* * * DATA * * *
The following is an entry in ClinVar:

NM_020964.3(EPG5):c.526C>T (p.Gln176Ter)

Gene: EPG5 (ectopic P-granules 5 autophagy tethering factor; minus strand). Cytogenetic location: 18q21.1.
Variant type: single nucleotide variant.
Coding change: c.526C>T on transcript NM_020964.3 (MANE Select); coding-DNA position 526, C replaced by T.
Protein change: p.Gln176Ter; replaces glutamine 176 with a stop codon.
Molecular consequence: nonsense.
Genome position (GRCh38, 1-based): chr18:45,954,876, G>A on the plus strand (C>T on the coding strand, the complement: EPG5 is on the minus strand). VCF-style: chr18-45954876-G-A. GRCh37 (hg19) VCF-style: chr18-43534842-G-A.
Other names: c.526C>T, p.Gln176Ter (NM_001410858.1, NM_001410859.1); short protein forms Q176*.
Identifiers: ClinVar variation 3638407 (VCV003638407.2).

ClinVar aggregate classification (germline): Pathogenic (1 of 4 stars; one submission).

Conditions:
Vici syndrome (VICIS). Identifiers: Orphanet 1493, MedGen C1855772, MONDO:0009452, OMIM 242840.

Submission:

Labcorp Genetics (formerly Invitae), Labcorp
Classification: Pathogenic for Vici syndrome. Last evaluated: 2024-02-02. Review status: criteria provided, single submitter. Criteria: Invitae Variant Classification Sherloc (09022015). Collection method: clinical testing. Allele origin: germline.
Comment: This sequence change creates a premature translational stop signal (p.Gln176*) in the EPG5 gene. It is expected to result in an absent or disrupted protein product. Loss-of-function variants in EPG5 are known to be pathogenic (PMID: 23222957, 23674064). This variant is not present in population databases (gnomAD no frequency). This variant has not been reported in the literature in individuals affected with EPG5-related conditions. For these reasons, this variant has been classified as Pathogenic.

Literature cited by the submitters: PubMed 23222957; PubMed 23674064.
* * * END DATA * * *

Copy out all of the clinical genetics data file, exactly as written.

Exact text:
The following is an entry in ClinVar:

NM_020964.3(EPG5):c.526C>T (p.Gln176Ter)

Gene: EPG5 (ectopic P-granules 5 autophagy tethering factor; minus strand). Cytogenetic location: 18q21.1.
Variant type: single nucleotide variant.
Coding change: c.526C>T on transcript NM_020964.3 (MANE Select); coding-DNA position 526, C replaced by T.
Protein change: p.Gln176Ter; replaces glutamine 176 with a stop codon.
Molecular consequence: nonsense.
Genome position (GRCh38, 1-based): chr18:45,954,876, G>A on the plus strand (C>T on the coding strand, the complement: EPG5 is on the minus strand). VCF-style: chr18-45954876-G-A. GRCh37 (hg19) VCF-style: chr18-43534842-G-A.
Other names: c.526C>T, p.Gln176Ter (NM_001410858.1, NM_001410859.1); short protein forms Q176*.
Identifiers: ClinVar variation 3638407 (VCV003638407.2).

ClinVar aggregate classification (germline): Pathogenic (1 of 4 stars; one submission).

Conditions:
Vici syndrome (VICIS). Identifiers: Orphanet 1493, MedGen C1855772, MONDO:0009452, OMIM 242840.

Submission:

Labcorp Genetics (formerly Invitae), Labcorp
Classification: Pathogenic for Vici syndrome. Last evaluated: 2024-02-02. Review status: criteria provided, single submitter. Criteria: Invitae Variant Classification Sherloc (09022015). Collection method: clinical testing. Allele origin: germline.
Comment: This sequence change creates a premature translational stop signal (p.Gln176*) in the EPG5 gene. It is expected to result in an absent or disrupted protein product. Loss-of-function variants in EPG5 are known to be pathogenic (PMID: 23222957, 23674064). This variant is not present in population databases (gnomAD no frequency). This variant has not been reported in the literature in individuals affected with EPG5-related conditions. For these reasons, this variant has been classified as Pathogenic.

Literature cited by the submitters: PubMed 23222957; PubMed 23674064.